This month, Rome's largest catacombs will open to the public after an in-depth, years-long restoration project. For the first time in centuries, visitors will be able to descend into the underground cemetery to see a recently rediscovered collection of ancient frescoes.
Located in subterranean Domitilla, the catacombs are over 7 miles long and house a labyrinth of over 26,250 tombs. For decades, restorers have tirelessly worked to rehabilitate 2 of the Domitilla Catacombs' burial chambers, using lasers and other technology to remove layers of dust, dirt, smoke, and algae from their walls. Fortunately, their efforts have paid off, as the restoration has revealed a stunning 1,600-year-old fresco collection.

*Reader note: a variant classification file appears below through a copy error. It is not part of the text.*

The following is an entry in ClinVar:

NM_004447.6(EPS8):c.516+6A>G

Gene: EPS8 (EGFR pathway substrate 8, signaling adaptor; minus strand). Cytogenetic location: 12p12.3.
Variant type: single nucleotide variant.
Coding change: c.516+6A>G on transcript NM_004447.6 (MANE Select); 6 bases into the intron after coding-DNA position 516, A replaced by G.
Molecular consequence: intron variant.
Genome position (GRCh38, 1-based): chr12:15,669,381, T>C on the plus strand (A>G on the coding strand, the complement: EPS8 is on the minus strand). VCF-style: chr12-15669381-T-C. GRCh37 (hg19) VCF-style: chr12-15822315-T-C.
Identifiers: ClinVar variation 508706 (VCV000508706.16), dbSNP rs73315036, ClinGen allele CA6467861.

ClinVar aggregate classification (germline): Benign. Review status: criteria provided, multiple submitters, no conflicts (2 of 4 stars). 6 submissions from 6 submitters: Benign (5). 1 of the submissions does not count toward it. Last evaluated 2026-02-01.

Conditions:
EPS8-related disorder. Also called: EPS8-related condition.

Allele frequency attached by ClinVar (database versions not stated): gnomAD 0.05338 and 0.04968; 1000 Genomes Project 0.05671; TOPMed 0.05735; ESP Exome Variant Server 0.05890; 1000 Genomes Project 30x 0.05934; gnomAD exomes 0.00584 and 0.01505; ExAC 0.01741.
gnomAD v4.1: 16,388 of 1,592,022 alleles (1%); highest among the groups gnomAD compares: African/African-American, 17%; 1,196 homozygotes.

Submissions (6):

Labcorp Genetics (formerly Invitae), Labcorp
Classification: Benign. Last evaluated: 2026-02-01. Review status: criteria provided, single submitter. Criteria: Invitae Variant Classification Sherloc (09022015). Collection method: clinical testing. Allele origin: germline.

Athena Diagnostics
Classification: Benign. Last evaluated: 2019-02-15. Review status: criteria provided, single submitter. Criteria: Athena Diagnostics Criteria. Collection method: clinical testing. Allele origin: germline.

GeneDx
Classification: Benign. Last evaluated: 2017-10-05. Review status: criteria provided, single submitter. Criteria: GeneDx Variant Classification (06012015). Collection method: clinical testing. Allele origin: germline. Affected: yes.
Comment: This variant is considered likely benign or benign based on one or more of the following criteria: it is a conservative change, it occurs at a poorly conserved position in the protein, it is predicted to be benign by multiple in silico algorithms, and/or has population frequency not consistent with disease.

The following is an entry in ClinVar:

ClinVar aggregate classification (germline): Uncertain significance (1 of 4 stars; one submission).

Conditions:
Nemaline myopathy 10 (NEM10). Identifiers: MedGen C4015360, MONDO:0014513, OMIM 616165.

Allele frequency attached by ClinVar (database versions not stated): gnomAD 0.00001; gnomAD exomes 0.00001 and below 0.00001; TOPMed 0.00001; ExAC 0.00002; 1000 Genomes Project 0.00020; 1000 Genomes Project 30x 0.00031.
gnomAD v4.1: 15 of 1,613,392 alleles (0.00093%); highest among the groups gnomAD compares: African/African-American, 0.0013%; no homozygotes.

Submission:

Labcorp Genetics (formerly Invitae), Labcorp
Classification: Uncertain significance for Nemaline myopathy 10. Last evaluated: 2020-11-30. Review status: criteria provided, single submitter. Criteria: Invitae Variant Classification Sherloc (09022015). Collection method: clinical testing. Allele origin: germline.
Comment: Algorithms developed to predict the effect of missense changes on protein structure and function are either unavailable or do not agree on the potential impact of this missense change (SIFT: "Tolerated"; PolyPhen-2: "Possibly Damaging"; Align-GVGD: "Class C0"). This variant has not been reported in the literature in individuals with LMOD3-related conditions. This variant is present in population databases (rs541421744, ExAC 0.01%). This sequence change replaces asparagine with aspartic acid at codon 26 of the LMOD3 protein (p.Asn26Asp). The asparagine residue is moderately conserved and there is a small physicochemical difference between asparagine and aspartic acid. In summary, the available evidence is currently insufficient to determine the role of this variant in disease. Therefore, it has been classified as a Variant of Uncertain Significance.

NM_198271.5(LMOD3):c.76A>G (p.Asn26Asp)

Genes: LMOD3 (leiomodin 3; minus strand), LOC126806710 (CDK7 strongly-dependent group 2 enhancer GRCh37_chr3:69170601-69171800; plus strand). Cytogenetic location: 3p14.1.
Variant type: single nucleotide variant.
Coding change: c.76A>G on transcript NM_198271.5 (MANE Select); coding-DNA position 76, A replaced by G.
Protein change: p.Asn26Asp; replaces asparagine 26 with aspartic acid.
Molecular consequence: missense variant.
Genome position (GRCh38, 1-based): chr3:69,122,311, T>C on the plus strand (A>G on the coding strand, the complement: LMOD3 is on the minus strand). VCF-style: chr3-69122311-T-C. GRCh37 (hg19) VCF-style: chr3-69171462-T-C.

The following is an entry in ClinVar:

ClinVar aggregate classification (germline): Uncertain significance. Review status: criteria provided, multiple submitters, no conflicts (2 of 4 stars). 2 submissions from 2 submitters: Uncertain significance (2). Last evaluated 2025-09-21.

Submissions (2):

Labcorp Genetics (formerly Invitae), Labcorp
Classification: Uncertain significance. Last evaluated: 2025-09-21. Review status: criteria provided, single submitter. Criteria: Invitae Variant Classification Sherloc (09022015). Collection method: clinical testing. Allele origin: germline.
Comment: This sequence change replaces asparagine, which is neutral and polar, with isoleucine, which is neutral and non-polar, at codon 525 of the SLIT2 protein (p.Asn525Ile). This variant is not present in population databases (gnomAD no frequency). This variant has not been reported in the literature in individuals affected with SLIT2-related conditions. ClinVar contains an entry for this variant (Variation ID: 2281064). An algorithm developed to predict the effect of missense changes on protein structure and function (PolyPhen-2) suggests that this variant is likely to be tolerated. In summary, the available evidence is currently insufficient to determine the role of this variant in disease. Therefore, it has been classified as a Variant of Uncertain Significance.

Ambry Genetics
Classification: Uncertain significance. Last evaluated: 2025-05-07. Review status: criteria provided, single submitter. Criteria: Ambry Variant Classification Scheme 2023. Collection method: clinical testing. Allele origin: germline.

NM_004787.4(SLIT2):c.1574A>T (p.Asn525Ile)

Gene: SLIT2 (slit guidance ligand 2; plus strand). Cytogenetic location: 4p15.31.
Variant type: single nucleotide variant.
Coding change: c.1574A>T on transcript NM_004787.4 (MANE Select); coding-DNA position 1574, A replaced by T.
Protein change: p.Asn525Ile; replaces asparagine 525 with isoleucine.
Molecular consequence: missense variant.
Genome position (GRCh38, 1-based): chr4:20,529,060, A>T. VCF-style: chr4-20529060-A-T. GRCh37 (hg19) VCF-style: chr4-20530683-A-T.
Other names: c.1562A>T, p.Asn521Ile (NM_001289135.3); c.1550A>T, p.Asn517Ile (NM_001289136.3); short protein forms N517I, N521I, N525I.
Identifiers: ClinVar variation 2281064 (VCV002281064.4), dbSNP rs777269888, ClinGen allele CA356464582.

The polychromatic paintings shed some light on the interests of the ancient Romans who commissioned them. In the case of these burial rooms, it was a group of bakers, as illustrated by a series of pieces chronicling the transport of grain. In addition to the baking trade, frescoes found in the chambers also signify an interest in religion, with iconography from both the bible and the Pagan faith making painterly appearances. According to Barbara Mazzei, who led the project, this fusion of faith aptly represents the shift from Paganism to Christianity that was occurring at the time.
Following the fall of the Roman Empire, the catacombs were largely forgotten until the 16th Century, when they were re-discovered by archaeologist Antonio Bosio. It is not until the present, however, that they can be seen in their original, dirt-free glory.